For half a century, the polluted waters of the Charles River have been accepted as fact in Boston. A 1966 rock and roll love letter to the city put them at the center of the city's mythology. (The chorus? "Well I love that dirty water. Boston you're my home"). That Beantown anthem is the Red Sox victory song in Fenway Park.
In 1995, the Environmental Protection Agency began giving an annual report card for the Charles. It's first grade? A D.
But something is changing. By 2012, the river earned a B+, according to William Walsh-Rogalski, an attorney for EPA's Boston-based Region 1. It's even clean enough, apparently, to swim in. Last Saturday, the Charles River Conservancy hosted the first recreational swim in the Charles River since public swimming was banned in the 1950s.
In groups of about two dozen, 144 swimmers jumped off a dock along the city's Esplanade park and splashed around in an enclosed swimming area.
So how did the river get clean enough? Mostly, Boston stopped pumping sewage into it.
Historic infrastructure in older cities like Boston makes cleaning local waterways a real challenge, Walsh-Rogalski explains. When the EPA launched the Clean Charles Initiative in 1995, the agency and several local non-profit partners found that there were problematic connections between the pipes that carried sewage and those that were meant to carry clean rainwater out to the river.
In much of the Boston area, the EPA found that these were, in fact, the same system. Local sewage infrastructure had been built in the late 19th or early 20th centuries, long before the environmental movement began efforts to clean up public waterways. When water levels were low, all of the liquid in the system -- both sewage and rainwater -- flowed harmlessly to be cleaned at a treatment center on Deer Island in Boston Harbor. When a major rainstorm hit, however, these systems got backed up. Everything in the pipes, sewage and all, would flush directly into the Charles and its tributaries through older drainage pipes that now violate the federal Clean Water Act.
Early clean-up efforts began in the late 1980s following major litigation surrounding the environmental impact on Boston Harbor. In the years before these projects began, Walsh-Rogalski says there were 1.7 billion gallons of this sewage-rain mix dumping directly into the Charles. Over the last few decades, EPA-enforced renovations to municipal sewage systems have reduced that number 99.5 percent.
Clean water standards for human recreation are determined by regular readings of levels of E. coli, a bacterial class that experts say is a good indicator of the presence of waste (toilet water, sewage, and all that comes with it). Some level of E. coli is expected from animal droppings, but the EPA has also tested for pharmaceuticals, another clear indication of human contamination.
"People would always say it’s the beavers or the rats. Every municipality had a different animal they would blame it on," Walsh-Rogalski says. "That's why we also measure things like Tylenol and caffeine. There’s correlation where you see those things."
To be safe for swimming, water must have less than 126 colony forming units of E. Coli per 100 milliliters of water. The standards for safe boating are five times higher. When that nearly-failing D grade was first published in 1995, the part of the river that flows through Boston and Cambridge met boating standards 39 percent of the time and swimming standards an abysmal 19 percent of the time. In 2011, the river was rated safe for boating 82 percent of all days and swimming 54 percent of the time. The overall EPA grade for the last 10 miles of the river is calculated from a composite of daily forecasts and monthly readings. It has hovered for the last few years around B or B+, which many say is the best they can hope for for such an urban river.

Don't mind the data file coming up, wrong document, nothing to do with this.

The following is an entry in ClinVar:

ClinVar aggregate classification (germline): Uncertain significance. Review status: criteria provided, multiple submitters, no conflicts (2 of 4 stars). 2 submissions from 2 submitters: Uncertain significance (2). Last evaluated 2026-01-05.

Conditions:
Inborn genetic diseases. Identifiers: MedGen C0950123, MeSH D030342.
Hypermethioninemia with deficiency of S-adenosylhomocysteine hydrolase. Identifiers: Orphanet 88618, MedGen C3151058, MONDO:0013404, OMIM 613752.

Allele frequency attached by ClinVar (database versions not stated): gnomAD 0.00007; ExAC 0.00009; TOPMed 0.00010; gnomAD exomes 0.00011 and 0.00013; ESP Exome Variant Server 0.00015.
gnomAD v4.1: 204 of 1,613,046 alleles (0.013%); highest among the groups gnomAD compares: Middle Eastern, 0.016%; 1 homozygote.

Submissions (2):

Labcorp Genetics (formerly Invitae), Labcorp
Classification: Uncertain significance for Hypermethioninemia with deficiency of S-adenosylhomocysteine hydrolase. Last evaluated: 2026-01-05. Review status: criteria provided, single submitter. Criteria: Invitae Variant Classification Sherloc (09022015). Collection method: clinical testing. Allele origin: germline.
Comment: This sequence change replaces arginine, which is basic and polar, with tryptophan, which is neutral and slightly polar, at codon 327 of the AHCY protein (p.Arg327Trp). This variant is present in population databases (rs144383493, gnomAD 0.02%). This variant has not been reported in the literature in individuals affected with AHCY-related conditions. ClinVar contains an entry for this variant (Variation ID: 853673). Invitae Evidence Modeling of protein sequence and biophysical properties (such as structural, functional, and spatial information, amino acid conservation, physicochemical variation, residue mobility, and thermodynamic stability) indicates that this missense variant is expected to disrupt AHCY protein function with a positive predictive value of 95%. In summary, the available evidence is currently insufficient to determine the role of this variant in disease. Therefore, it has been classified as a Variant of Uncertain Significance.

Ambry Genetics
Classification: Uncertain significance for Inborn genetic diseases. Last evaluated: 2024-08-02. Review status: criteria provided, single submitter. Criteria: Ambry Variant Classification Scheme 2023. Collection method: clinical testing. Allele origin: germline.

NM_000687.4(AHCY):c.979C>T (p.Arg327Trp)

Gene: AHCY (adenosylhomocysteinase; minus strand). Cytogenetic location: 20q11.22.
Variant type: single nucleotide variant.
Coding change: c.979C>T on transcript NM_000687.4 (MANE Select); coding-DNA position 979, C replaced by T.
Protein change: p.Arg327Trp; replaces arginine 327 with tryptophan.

It's hard to compare these Boston-based numbers to rivers in other major American cities, mostly because the EPA's Boston office is the only one that gives out letter grades. What began as a publicity stunt to draw attention to the dire situation in the Charles has become a nearly 20-year tradition, tracking the progress of environmental efforts in the area. The Boston office recently began grading the Mystic River in suburban Boston (currently a D) in hopes of bringing similar reinvestment efforts. Even without this easy comparison, Walsh-Rogalski says he wouldn't be surprised if the Charles ranked as one of the cleanest urban rivers in the country.
And last weekend, this progress was on display. Though the river has hosted a one-mile, competitive swim race for the last few summers, this was the first time swimming was open to the general public. It took the Charles River Conservancy, a local nonprofit that has made a "swimmable Charles" a major priority, several tries to get the right permits in place for the public swim. Those involved in the river clean-up say they hope these public events will draw attention to the progress already made and the work still to be done.
"Part of this has been the psychology of changing people’s view of the river. When it’s a sore, people said why spend money on it," Walsh-Rogalski told me. "If they can start doing these swims, eventually there might be a permanent beach established. We can change the psychology so people start demanding access to the river regularly."
Julie Wood, a Charles River Watershed Association scientist who oversees the bacterial testing programs, was one of the nearly 150 swimmers last weekend. While a regularly swimmable Charles is still years away, she says she would look forward to a public beach in Boston or Cambridge.
"It just felt like a nice jump in a very refreshing lake or river," Wood says of her quick dip off the Esplanade. "I took a shower after I got out, but there was no 'ick factor.'"
Top image: Brian Snyder/Reuters